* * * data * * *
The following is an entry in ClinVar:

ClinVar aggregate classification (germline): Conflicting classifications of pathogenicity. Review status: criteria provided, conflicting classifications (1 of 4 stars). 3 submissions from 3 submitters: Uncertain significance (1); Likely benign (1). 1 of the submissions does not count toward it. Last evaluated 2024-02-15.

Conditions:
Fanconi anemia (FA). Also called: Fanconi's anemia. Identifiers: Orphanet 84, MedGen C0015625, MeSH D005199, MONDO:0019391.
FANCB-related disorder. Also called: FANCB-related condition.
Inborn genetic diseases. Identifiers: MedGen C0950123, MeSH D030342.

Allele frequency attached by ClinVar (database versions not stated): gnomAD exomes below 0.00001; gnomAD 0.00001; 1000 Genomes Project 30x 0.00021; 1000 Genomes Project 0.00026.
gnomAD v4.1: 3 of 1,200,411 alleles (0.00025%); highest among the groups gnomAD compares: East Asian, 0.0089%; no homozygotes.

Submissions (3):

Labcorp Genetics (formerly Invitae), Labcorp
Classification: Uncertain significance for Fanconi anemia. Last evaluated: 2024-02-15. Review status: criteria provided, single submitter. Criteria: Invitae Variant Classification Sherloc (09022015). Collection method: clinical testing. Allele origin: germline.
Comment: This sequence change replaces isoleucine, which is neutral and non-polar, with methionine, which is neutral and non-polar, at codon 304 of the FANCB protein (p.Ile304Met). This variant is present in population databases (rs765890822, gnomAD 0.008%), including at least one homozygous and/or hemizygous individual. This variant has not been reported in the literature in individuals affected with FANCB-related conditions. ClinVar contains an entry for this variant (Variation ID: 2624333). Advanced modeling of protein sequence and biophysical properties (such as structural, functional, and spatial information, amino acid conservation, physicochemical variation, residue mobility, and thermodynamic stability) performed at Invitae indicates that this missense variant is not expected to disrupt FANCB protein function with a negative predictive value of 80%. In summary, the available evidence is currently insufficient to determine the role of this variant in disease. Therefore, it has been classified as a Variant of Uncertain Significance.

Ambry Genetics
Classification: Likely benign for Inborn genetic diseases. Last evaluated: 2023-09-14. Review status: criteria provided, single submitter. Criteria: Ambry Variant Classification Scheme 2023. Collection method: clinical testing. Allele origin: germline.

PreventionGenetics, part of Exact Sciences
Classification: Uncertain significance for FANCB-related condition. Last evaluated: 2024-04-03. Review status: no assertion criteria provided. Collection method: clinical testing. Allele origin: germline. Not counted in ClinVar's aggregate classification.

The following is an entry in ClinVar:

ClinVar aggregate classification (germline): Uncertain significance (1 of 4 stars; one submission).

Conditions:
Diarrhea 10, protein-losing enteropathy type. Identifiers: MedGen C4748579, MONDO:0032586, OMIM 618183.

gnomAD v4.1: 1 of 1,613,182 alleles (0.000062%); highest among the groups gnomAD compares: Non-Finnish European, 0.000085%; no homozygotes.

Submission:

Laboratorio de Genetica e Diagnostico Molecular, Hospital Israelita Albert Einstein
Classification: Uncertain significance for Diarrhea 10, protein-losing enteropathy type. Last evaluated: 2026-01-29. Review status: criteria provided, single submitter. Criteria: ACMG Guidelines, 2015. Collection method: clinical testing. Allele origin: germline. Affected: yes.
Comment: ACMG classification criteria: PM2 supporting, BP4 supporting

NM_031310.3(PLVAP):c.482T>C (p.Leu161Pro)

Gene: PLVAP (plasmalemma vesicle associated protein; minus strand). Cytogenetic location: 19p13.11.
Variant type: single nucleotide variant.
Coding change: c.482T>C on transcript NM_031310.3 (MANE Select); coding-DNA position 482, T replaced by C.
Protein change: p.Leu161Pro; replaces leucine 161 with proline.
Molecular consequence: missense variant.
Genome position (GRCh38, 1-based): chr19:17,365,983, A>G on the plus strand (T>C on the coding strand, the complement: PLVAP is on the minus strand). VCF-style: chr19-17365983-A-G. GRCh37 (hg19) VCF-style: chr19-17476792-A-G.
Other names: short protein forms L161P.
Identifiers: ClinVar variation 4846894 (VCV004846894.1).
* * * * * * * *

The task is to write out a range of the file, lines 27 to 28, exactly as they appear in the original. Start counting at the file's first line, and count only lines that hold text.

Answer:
Gene: PLVAP (plasmalemma vesicle associated protein; minus strand). Cytogenetic location: 19p13.11.
Variant type: single nucleotide variant.